So if we say left, 10px, and we save it, you can see that these tooltips are going to be where they would normally be drawn, but 10 pixels from the left of where that would be. So in the same way, if I say top and 10px, then they are where they would normally be drawn. It still takes up that space, but it's placed 10 pixels from the top of where they would appear. So, if I don't put this position relative, and it has by default a position of static, it's going to ignore this top, right, bottom, left property right here.
Let's go ahead and set it back to position relative, and then it shifts the positions as we saw just a minute ago. You can also put negative values in here, so minus 10 would sort of shift it up by 10 pixels, and so on, and so forth. If I modify the position property to absolute or fixed, they will be placed at the top of the page, and if I add, let's go ahead and set the left and top to zero. So now, they're going to be at the top left of the document.
And if I switch that to bottom, they would be placed at the bottom left of the screen, etc, etc. Now, it doesn't really matter if I do absolute and fixed. They are both going to work the same, except for if the parent container of the element is positioned as a relative element. So, let's go ahead and save this. You could see that, let's go ahead and add this to the left top again, and right now, my property here says absolute, and the property of the container, the buttons is set to nothing, which would be static by default, but if I modify this position, it'd make that a relative position.
Notice that right now these tooltips are placed right on top of the buttons, so it's taking each of these tooltips away from where they would display, and placed them aligned to each of the buttons. So, let's modify this to create a normal tooltip. I'm going to set the tooltips by default to display as none so that we can hide them. They're still there, and now you can see that they're actually removed from the normal flow of the document. Remember, we had more space here, but now we don't see them, and their spacing has been completely removed.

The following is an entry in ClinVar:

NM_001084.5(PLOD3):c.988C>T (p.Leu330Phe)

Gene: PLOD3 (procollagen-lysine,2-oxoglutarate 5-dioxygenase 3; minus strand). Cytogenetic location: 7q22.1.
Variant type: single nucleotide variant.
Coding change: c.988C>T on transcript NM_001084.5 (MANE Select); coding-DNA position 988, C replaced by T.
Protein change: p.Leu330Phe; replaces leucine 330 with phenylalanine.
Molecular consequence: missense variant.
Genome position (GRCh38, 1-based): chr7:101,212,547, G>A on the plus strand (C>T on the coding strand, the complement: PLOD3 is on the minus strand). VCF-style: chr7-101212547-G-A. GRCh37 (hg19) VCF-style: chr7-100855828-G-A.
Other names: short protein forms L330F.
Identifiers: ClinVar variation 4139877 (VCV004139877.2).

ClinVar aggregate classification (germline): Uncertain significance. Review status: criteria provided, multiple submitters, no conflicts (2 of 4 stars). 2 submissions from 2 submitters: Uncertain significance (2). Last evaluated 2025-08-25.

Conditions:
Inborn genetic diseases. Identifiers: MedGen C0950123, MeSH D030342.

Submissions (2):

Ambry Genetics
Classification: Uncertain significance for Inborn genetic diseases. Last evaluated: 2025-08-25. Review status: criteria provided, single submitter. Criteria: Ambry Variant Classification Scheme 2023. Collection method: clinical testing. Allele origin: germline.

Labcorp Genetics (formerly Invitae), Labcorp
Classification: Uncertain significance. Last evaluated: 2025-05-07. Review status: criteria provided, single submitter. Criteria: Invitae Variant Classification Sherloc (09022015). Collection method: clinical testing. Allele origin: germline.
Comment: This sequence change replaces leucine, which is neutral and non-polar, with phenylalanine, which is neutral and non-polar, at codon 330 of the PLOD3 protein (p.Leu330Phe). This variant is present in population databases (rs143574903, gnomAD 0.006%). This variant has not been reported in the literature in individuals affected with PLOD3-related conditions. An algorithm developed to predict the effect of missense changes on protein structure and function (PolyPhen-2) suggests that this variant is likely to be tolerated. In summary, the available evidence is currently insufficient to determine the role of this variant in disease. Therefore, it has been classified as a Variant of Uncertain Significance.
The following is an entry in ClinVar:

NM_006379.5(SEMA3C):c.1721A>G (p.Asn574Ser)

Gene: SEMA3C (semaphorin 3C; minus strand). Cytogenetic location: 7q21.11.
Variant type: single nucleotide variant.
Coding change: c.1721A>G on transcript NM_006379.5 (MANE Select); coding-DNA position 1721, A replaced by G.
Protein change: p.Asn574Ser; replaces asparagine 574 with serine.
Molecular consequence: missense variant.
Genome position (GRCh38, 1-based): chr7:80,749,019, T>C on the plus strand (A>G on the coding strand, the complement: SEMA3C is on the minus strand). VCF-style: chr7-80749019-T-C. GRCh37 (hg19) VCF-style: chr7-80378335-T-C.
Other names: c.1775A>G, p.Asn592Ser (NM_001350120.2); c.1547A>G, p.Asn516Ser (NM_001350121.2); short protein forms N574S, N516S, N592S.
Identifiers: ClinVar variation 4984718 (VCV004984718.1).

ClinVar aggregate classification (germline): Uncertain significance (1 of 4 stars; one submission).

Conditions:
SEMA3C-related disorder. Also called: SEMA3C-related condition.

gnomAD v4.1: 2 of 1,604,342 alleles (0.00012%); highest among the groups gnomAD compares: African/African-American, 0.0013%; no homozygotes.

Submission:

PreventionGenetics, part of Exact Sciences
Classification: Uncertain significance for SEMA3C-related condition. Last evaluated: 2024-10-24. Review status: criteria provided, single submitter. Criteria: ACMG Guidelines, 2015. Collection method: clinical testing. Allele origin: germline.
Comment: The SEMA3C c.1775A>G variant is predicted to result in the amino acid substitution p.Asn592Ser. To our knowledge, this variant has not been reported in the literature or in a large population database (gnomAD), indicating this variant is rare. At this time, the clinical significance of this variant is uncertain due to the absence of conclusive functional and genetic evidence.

So, the next thing we would have to do is do a hover property, so whenever we hover over these buttons, we want the display property to be set to something else, we'll set it to block. And so what we'll do is we'll say, okay, on the item with the class of btn, whenever we hover those elements, I want you to modify the tooltip, and what I want to do here is display them as block elements. Let's go ahead and save that, and now when we rollover these elements, you can see that the tooltips show up.
Obviously, this is not a great position for them, so we can use the TRBL, top, right, bottom, left properties to modify where they show up, and what I'll do is I'll say bottom, and I'll do 38 pixels here. That means from the bottom of the screen, move them up by 38 pixels. And then what I'll do is, from the left of the screen, I'm going to move them by 10 pixels. Once I adjust the position properties, if I roll these over, you can see that they're sort of moved over, but there's a little bit of a problem, and that's because I left these other positions here.
So, let's save that, and now when I roll over, the elements are positioned relative to my buttons, which is what I wanted. You could adjust this a little bit, let's do 40 pixels here, see if that works a little bit better. And now they're sort of aligned to the top. You can put as much room as you want to in there, but you can see that this works really well, and is the same sort of technique that you would use for things like drop down menus, where you want the element to move with another element.
Now, here's some other pages where you can get more information about the position property, and some additional courses you may want to consider taking. If you have some ideas for this weekly series, maybe you want to share with me some questions you've been asked, or have asked in interviews, connect with me in LinkedIn, or just about any social media network, like Twitter or GitHub @planetoftheweb.